It is said if we knew the depth of our enemy's sorrows, we would no longer be enemies. While in the south many would disinguinely say about Mrs. Dubose, 'bless her heart,' genuine grace and kindness are what Atticus offers. He knows more. He is an adult, and as we find out, a keeper of private details about Mrs. Dubose and her affairs. As a lawyer, he has helped her in her most intimate matters about her estate. He knew she was soon to pass from this life and she wished to go unencumbered by the addiction to pain killing morphine. Jem's reading and the company they were required to give to Mrs. Dubose was much more than an act of penance for his tearing up her garden in response to her most critical comments.
I only noticed Mrs. Dubose in recent year's reading of TKAMB. She was such an inconsequential person compared to the blazing story created by Mayella and Tom Robinson. But yet, she tells a most tender element about what Atticus taught his children, about how to treat people, even those who might speak ill of you or even those you love. Jem in his immaturity can't see why Atticus is so generous in his kindness. But we like Jem can see that Atticus gave any way, and instructed those in his tutiledge to do so as well.
I am reminded of a familiar passage attributed to Mother Teresa called, 'Anyway.' Atticus guides us to not live in ignorance but be kind and true, anyway. A modern phrase the christian will often repeat, 'Even if.' Even if the the obstacle, the storm, the trial, the sickness, the loss, - we are called to press forward in refinement, just as the Silversmith refines us to better see His own image in us.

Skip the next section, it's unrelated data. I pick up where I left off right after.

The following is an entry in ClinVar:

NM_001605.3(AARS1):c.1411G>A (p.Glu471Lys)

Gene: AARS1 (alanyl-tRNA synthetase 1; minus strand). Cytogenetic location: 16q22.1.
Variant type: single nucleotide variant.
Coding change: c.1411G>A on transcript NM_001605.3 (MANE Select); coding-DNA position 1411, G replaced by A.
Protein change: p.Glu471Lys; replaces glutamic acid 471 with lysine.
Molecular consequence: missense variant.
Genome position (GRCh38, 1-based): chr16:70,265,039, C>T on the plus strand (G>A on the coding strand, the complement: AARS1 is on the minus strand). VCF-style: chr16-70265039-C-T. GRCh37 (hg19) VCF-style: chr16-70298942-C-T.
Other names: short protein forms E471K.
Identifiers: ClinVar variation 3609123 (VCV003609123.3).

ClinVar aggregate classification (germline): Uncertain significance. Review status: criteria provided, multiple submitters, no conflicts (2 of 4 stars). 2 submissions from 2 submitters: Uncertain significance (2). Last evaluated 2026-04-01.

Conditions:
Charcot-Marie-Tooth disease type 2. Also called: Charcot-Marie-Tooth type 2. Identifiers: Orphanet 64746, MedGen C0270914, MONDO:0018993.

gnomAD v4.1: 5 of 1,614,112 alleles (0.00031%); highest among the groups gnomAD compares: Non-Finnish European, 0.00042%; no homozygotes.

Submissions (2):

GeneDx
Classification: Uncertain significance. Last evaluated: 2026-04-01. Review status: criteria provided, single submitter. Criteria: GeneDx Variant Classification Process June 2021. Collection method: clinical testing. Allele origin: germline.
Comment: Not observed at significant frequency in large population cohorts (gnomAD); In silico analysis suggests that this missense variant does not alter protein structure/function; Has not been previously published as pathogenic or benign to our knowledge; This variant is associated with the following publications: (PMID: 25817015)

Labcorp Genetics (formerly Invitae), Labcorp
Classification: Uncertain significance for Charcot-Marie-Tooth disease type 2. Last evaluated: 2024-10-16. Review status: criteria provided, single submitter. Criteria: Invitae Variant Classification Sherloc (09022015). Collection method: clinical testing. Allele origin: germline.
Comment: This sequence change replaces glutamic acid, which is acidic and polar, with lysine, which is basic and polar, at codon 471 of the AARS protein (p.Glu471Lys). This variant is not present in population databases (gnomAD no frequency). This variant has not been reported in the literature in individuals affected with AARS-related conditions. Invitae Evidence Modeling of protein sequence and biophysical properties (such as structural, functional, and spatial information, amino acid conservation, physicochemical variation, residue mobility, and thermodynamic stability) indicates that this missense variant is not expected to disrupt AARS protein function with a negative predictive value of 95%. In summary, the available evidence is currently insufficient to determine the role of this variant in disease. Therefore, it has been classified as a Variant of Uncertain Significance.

To Ada Monroe and her father, Inman, from the story 'Cold Mountain,' says, 'I believe God is weary of being called down on both sides of this war.' Perhaps He is tired of our fighting, but I believe He is more weary of us looking everywhere but to Him. I believe Mrs. Dubose wanted to hear her name called clearly when the Lord called her home. She wanted to be seen and known and endured the pain of withdrawal to experience God's presence more fully. She might not have put it that way, but I remember a contemporary in culture of her once doing something just so similar. My Nana returned to her name of birth, Vaden, before she passed. She had simply called her self Elizabeth as she didn't like her legal given name. She wanted no dishonesty before she left this physical world.
Finishing well. Letting go of the petty and small and seeing our neighbor in all their faults and flaws and loving them, just as they see our weaknesses and desperate need- not of a cheap platitude but of costly grace.